Coast Guard image

Coast Guard image

A post by John Selwyn Gilbert on Scuttlebutt.

I was knocked overboard – at dusk – about 25 years ago in the Governor’s Cup on the Chesapeake Bay when the J/35 I was racing death-rolled to weather while I was trimming the spinnaker. As soon as I hit the water, I knew the boom was coming down and I actually pushed myself as far under as I could to avoid it. When I came up, the boat was already far away from me.

I initially tried to swim to the buoy they threw, but realized there was no way I could catch up with it heading downwind in 25+ knots of breeze. What really helped was actively telling myself, “Don’t panic, just float with the breeze & current. They will be back to get me.” It really did seem like an eternity (It was less than 7 minutes, I think) but they did make it back and my firefighter/EMT bowman pulled me back on board. I couldn’t lift my arms for hours – I was exhausted.

My boat did a great job coming back to me and followed much of what is listed here, including having a spotter. Our lessons learned, In addition to what is listed in the article:

1. Recognize your own limitations: I trimmed in very heavy air for too long, and got tired. I had very little left for myself once I was in the water. For safety sake – take a break.
2. Always flake all lines, all the time: The lazy guy, sheets AND halyard were not flaked, slowing down recovery. The spinnaker actually filled inside the forestay on the opposite gybe and the boat rounded up and away from me.
3. Just because you can see the shore doesn’t mean you could reach it on your own! Don’t take ANY heavy weather for granted: Both my skipper and I are offshore sailors, and we remarked that given the same conditions offshore, we would have been wearing PFD’s and harnesses.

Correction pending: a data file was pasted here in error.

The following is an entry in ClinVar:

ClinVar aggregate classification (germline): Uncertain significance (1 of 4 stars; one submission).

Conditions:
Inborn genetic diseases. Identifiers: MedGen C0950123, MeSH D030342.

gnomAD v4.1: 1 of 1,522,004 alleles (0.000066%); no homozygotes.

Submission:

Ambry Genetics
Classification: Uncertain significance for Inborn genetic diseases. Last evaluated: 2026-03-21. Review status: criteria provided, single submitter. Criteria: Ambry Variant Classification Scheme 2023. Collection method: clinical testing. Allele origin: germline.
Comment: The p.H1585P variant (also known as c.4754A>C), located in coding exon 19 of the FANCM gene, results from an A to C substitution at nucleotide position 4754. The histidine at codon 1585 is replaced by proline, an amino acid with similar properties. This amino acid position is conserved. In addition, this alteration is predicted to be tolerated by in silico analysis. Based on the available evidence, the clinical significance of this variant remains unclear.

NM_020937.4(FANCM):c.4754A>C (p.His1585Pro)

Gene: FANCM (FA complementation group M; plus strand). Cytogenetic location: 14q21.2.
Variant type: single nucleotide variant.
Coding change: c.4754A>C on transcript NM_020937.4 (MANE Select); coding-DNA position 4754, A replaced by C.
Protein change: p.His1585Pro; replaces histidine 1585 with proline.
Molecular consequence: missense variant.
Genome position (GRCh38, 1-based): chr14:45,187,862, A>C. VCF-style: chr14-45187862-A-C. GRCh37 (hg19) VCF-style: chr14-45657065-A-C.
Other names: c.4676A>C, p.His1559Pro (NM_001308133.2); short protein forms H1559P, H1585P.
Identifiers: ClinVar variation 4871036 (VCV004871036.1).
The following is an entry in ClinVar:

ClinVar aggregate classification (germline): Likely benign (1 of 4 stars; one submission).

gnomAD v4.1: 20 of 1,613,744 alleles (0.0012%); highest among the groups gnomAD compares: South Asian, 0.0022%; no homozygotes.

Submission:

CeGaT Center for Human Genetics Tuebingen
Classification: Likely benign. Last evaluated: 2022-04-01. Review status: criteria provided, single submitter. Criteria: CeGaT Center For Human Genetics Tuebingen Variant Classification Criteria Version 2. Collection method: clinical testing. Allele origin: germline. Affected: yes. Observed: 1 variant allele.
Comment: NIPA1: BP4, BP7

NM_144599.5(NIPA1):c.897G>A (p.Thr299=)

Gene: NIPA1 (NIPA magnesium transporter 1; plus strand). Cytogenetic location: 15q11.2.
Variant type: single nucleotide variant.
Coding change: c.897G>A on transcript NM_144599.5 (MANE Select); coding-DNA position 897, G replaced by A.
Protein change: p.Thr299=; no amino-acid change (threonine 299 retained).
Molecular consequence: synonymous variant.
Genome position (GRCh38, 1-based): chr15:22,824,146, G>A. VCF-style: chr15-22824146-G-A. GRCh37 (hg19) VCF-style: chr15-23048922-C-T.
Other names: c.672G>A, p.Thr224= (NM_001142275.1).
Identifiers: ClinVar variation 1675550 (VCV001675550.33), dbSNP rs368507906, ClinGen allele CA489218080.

4. Wear a lifejacket. Not sure if I could have dunked under enough to avoid the boom while wearing one, but I never want to be caught in the water again without one.
– Emily Hektner Decker

A most useful article about a worryingly dangerous accident which could have turned out badly. Thank goodness it didn’t.

Two points: a Dan buoy is a useful thing to hurl into the water at or near a man or woman overboard. I am aware of two different types, one with a line attached, to haul the casualty back in, the other free-floating, to mark the casualty’s position and provide extra buoyancy.

Secondly – have a 20 foot coil of line (a thin mooring line) handy at all times.

If/when you get the boat close enough to the person overboard, you can drop a loop over their shoulders but – much more importantly – you can fashion a loop into which the casualty can put a foot, securing the rope to any available cleat and dropping the loop over the side.

To lift a human being in wet clothes three or four feet or five feet into the air and over the side of the boat is incredibly difficult.

If the casualty can use the remains of his/her strength to provide the initial lift, it will make the impossible possible.

For some reason this simple, helpful tip is not taught by British organizations that train amateur sailors.

I can’t think why not.
– John Selwyn Gilbert